From a viewer outside the system, there is no total mass or energy gain, but the massive body has lost mass and energy related to the escaping particle h + Δh, or if one prefers by the Δh difference in radii of formation.

Applying this to particle formation near the event horizon of a black hole ....
 
  • #23
PeterDonis
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So Hawking radiation is just particles, no anti-particles?
No. In principle any particle or antiparticle can be emitted as Hawking radiation. As a black hole gets close to final evaporation, meaning its temperature gets very high, its Hawking radiation would be expected to contain roughly equal numbers of various particles and antiparticles.

I see that I misread your previous post on this point; I'll edit mine to remove the comment you responded to.
 
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  • #24
PeterDonis
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He seems to be saying that a distant observer sees macrostates that correspond to multiple microstates that can't be distinguished even in principle, because some of the necessary information crossed the horizon.
I think this is one reasonable heuristic way of describing what is going on, yes.

On a side note, your description also leads to a good quick heuristic for why the black hole information paradox is a problem: if the hole finally evaporates, so there is no horizon any more and no region inside it any more, all the information stored in those microstates that fell below the horizon has to come back out, otherwise unitarity is violated. The question is how it comes out.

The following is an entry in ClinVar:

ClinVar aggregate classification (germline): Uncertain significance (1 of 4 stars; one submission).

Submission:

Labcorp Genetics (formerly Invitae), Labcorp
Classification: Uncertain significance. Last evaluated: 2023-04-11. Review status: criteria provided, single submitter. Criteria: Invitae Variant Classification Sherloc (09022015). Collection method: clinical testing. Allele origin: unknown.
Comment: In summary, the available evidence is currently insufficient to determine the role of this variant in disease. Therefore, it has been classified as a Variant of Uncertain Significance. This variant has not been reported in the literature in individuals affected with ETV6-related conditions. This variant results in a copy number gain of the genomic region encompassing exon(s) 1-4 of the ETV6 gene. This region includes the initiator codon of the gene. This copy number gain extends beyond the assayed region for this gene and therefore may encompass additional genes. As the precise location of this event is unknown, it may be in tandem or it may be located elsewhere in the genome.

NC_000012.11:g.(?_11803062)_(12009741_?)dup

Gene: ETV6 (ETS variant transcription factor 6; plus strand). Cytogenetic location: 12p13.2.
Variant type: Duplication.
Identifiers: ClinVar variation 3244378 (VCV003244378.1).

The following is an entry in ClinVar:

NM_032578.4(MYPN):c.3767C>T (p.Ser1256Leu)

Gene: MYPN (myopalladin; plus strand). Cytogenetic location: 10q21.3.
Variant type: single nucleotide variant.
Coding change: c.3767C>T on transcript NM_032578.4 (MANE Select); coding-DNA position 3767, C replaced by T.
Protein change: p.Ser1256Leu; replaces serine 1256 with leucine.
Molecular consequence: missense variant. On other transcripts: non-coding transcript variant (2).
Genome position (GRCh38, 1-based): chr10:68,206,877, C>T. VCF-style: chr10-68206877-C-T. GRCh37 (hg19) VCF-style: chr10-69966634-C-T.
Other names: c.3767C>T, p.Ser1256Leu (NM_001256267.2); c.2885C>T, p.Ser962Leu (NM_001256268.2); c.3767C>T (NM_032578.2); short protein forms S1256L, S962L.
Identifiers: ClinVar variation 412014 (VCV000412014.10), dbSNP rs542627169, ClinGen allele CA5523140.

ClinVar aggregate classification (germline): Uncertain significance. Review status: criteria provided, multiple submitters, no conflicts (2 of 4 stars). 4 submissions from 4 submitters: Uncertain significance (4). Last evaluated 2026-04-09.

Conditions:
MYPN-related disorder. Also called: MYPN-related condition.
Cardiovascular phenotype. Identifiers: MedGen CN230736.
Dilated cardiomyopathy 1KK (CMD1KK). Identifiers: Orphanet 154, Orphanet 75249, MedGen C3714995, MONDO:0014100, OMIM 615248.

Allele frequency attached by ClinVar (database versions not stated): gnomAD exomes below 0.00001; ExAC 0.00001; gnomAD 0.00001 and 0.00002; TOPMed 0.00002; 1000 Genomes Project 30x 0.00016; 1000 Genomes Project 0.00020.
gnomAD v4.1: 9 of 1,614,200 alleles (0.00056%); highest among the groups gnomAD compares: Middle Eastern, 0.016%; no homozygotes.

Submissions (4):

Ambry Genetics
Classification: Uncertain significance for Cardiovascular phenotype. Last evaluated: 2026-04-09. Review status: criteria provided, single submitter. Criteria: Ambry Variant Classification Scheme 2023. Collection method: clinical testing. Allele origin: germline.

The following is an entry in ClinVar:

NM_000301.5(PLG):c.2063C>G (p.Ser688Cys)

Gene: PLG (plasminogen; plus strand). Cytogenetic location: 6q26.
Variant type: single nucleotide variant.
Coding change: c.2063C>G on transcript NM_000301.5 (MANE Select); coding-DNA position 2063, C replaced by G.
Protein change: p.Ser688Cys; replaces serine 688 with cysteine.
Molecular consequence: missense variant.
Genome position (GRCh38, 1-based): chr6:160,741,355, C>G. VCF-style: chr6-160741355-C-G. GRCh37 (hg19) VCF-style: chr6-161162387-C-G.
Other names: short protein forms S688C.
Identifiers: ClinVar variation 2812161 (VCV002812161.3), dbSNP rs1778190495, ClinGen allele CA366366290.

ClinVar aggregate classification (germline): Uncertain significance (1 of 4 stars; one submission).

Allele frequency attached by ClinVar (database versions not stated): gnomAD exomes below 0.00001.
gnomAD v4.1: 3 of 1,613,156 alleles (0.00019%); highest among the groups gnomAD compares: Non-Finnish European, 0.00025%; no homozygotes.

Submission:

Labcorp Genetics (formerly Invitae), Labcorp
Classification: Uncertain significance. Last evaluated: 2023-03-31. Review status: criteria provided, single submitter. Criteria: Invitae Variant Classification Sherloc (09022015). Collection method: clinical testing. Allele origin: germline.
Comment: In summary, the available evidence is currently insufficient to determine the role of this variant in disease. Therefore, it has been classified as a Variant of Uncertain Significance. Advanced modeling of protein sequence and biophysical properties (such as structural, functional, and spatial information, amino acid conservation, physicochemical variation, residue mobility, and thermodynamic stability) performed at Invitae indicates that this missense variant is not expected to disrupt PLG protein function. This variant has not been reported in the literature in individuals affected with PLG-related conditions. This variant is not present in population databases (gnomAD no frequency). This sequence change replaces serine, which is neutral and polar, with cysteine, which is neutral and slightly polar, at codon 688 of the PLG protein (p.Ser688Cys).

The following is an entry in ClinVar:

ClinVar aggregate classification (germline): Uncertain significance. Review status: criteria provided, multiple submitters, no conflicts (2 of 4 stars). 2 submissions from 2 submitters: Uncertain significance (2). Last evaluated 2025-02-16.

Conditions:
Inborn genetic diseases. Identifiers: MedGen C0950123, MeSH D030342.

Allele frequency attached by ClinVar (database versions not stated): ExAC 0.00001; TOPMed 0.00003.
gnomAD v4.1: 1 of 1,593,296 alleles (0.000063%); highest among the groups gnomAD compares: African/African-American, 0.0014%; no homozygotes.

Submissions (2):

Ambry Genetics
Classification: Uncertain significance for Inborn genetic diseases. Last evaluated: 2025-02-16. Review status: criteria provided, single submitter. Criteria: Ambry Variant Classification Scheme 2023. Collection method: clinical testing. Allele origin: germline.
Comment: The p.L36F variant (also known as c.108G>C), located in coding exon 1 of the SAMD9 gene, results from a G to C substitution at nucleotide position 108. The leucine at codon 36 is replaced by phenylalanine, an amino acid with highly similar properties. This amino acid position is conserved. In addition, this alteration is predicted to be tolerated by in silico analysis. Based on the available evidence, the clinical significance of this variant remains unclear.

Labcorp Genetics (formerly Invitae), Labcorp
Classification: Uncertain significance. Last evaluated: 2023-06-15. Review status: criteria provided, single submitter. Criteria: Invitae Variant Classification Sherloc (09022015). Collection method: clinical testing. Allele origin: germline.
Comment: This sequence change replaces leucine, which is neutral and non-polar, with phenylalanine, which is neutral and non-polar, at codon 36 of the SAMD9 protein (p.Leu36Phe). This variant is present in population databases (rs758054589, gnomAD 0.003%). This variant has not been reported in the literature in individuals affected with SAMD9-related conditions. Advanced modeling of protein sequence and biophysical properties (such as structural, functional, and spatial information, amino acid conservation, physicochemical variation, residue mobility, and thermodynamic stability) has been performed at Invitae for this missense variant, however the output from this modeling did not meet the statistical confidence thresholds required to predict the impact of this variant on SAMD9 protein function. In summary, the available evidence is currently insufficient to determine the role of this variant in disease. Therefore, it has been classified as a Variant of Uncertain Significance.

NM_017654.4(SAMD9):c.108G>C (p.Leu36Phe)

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  • #25
PeterDonis
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The explanations commonly given seem to make one infer that there is such a thing as an absolute energy.
There isn't, quite, but there sort of is. Unpacking this leads to one reasonable heuristic way of describing what is going on with Hawking radiation (which is not quite the same as the one @Ibix gave a few posts ago). (Note that this unpacking, as far as I can see, does not justify the speculations in the rest of your post; those appear to me to be based on the incorrect model using particle-antiparticle pairs.)

For a quantum field in flat Minkowski spacetime, which state of the field is the "ground state" or "vacuum state"--the state of lowest energy, which by definition has exactly zero quanta of the field--is the same for all inertial observers. (One way this is sometimes expressed is to say that the vacuum state of a quantum field is Lorentz invariant.) This can also be viewed as saying that there is an "absolute energy" for the quantum field, at least for inertial observers--the Lorentz invariant vacuum state having zero energy for those observers is an absolute statement.